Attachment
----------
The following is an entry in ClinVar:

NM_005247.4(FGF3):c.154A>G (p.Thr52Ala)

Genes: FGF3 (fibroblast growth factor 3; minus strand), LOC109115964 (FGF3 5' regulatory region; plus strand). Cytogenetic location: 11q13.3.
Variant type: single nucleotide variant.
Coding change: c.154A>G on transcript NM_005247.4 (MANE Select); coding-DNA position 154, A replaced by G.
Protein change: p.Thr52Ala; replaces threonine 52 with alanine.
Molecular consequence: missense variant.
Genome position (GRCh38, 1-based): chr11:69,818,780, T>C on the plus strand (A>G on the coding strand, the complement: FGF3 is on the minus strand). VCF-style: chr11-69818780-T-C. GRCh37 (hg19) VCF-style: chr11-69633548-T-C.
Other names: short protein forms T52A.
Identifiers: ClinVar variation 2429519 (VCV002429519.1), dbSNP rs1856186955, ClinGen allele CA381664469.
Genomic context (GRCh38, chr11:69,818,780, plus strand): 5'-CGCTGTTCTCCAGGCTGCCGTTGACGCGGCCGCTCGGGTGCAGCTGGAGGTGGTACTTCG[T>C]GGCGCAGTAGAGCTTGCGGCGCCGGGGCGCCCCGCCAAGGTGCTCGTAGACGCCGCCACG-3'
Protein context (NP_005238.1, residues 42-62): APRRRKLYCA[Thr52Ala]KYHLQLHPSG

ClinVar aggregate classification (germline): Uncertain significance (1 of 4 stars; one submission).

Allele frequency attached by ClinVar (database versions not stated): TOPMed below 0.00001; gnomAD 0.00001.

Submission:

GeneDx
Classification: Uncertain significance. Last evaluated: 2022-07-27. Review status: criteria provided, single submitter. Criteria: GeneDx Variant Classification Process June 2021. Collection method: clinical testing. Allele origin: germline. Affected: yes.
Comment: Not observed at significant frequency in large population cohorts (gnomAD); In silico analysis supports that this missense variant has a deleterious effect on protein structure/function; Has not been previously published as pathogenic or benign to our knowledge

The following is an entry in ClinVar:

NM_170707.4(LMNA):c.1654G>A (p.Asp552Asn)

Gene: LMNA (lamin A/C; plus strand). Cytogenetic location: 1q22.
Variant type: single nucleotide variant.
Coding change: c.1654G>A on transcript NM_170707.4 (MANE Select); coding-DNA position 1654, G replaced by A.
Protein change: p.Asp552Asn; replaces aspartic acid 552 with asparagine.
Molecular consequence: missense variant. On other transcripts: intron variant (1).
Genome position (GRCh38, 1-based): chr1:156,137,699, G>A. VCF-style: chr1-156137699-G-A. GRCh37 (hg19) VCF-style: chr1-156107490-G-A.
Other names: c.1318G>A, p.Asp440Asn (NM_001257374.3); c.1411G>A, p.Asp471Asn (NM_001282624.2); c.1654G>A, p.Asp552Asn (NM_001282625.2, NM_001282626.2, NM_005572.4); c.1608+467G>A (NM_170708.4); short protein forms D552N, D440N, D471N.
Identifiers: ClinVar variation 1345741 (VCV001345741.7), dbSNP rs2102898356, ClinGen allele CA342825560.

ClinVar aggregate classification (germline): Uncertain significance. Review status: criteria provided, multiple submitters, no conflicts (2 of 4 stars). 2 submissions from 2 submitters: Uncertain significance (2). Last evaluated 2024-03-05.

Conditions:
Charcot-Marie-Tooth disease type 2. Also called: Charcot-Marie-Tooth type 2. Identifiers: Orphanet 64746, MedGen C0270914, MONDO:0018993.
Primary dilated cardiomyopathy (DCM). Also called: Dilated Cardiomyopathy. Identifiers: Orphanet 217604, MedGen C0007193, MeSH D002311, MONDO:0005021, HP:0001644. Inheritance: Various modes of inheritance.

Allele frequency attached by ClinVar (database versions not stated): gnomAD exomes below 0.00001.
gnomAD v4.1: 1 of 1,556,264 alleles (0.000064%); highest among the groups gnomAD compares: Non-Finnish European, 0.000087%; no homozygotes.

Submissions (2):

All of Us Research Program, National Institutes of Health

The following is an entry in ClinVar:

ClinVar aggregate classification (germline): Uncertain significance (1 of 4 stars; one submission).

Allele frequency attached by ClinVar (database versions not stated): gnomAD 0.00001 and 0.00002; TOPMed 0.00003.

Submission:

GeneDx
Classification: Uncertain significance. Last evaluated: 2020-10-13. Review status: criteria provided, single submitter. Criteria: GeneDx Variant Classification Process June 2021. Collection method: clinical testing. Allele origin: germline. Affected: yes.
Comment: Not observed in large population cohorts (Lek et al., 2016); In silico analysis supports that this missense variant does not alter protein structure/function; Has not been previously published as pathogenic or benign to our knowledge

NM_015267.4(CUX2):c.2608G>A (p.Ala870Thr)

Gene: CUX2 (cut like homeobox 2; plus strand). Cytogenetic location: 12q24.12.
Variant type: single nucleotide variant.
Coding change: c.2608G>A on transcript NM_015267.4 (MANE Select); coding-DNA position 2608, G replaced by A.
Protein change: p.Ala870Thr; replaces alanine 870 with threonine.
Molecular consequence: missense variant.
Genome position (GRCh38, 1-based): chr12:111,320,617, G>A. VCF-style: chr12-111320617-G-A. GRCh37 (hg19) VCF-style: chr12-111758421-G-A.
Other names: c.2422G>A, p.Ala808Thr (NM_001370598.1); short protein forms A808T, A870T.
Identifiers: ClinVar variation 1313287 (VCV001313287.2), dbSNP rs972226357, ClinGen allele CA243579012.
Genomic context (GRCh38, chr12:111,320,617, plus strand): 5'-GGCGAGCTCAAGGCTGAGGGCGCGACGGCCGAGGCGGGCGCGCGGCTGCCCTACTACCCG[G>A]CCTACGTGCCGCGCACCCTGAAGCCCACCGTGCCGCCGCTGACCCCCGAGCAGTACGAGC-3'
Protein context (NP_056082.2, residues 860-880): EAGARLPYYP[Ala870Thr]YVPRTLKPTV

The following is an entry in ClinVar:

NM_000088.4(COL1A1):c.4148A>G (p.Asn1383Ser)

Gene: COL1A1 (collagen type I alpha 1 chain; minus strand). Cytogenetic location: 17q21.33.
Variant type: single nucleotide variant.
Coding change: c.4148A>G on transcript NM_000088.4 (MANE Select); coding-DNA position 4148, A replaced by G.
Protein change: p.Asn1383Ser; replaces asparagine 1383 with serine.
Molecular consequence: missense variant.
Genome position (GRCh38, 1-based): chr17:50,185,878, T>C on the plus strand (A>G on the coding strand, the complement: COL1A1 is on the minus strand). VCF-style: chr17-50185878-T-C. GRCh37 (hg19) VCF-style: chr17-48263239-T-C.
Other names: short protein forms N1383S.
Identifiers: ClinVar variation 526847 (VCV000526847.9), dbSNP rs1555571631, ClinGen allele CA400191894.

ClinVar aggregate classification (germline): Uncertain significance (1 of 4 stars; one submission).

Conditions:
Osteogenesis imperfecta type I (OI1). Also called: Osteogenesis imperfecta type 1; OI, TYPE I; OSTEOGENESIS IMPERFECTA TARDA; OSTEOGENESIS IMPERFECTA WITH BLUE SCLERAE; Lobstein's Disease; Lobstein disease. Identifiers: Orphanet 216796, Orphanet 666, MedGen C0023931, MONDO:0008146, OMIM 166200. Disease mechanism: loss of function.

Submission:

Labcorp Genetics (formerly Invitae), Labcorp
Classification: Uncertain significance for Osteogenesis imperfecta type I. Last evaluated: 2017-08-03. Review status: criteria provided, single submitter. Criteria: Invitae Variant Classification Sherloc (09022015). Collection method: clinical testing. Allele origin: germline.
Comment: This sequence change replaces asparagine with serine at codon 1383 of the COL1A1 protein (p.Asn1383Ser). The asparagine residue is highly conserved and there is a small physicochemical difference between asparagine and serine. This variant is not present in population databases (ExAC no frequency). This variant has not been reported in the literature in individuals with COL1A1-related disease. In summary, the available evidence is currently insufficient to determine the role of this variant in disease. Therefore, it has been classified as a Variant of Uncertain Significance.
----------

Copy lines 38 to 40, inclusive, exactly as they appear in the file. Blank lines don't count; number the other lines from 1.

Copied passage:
ClinVar aggregate classification (germline): Uncertain significance (1 of 4 stars; one submission).

Allele frequency attached by ClinVar (database versions not stated): gnomAD 0.00001 and 0.00002; TOPMed 0.00003.

Submission: